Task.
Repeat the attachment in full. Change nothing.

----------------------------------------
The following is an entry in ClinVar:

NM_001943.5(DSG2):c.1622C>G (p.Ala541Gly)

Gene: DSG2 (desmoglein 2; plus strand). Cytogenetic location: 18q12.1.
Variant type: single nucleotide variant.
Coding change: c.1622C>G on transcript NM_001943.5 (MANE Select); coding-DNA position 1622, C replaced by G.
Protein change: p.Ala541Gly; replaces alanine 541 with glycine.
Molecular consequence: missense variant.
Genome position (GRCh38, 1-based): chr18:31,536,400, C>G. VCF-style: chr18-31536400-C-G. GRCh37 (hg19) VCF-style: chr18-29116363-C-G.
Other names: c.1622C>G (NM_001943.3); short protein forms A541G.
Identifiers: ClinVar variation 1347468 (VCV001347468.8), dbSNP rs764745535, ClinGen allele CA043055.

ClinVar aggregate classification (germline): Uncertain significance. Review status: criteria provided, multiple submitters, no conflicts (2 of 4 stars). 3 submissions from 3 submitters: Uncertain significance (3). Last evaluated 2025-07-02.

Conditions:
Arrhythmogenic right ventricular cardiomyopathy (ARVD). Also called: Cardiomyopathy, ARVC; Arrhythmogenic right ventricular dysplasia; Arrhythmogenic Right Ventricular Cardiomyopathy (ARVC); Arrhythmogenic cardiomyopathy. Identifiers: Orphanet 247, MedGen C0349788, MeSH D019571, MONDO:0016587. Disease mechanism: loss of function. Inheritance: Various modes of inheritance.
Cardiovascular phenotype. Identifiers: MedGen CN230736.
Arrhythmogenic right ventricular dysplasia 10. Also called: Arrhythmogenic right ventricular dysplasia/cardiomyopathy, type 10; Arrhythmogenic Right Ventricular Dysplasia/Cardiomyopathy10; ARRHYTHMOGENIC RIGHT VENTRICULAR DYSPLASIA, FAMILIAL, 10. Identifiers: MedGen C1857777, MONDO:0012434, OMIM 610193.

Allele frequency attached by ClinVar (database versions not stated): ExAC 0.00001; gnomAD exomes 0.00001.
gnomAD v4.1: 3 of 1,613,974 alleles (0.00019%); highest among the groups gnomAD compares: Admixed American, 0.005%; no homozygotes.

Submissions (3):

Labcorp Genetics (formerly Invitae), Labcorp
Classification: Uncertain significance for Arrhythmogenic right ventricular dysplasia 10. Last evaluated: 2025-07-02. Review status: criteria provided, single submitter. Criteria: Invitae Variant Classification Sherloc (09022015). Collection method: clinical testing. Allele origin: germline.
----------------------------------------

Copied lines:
The following is an entry in ClinVar:

NM_001943.5(DSG2):c.1622C>G (p.Ala541Gly)

Gene: DSG2 (desmoglein 2; plus strand). Cytogenetic location: 18q12.1.
Variant type: single nucleotide variant.
Coding change: c.1622C>G on transcript NM_001943.5 (MANE Select); coding-DNA position 1622, C replaced by G.
Protein change: p.Ala541Gly; replaces alanine 541 with glycine.
Molecular consequence: missense variant.
Genome position (GRCh38, 1-based): chr18:31,536,400, C>G. VCF-style: chr18-31536400-C-G. GRCh37 (hg19) VCF-style: chr18-29116363-C-G.
Other names: c.1622C>G (NM_001943.3); short protein forms A541G.
Identifiers: ClinVar variation 1347468 (VCV001347468.8), dbSNP rs764745535, ClinGen allele CA043055.

ClinVar aggregate classification (germline): Uncertain significance. Review status: criteria provided, multiple submitters, no conflicts (2 of 4 stars). 3 submissions from 3 submitters: Uncertain significance (3). Last evaluated 2025-07-02.

Conditions:
Arrhythmogenic right ventricular cardiomyopathy (ARVD). Also called: Cardiomyopathy, ARVC; Arrhythmogenic right ventricular dysplasia; Arrhythmogenic Right Ventricular Cardiomyopathy (ARVC); Arrhythmogenic cardiomyopathy. Identifiers: Orphanet 247, MedGen C0349788, MeSH D019571, MONDO:0016587. Disease mechanism: loss of function. Inheritance: Various modes of inheritance.
Cardiovascular phenotype. Identifiers: MedGen CN230736.
Arrhythmogenic right ventricular dysplasia 10. Also called: Arrhythmogenic right ventricular dysplasia/cardiomyopathy, type 10; Arrhythmogenic Right Ventricular Dysplasia/Cardiomyopathy10; ARRHYTHMOGENIC RIGHT VENTRICULAR DYSPLASIA, FAMILIAL, 10. Identifiers: MedGen C1857777, MONDO:0012434, OMIM 610193.

Allele frequency attached by ClinVar (database versions not stated): ExAC 0.00001; gnomAD exomes 0.00001.
gnomAD v4.1: 3 of 1,613,974 alleles (0.00019%); highest among the groups gnomAD compares: Admixed American, 0.005%; no homozygotes.

Submissions (3):

Labcorp Genetics (formerly Invitae), Labcorp
Classification: Uncertain significance for Arrhythmogenic right ventricular dysplasia 10. Last evaluated: 2025-07-02. Review status: criteria provided, single submitter. Criteria: Invitae Variant Classification Sherloc (09022015). Collection method: clinical testing. Allele origin: germline.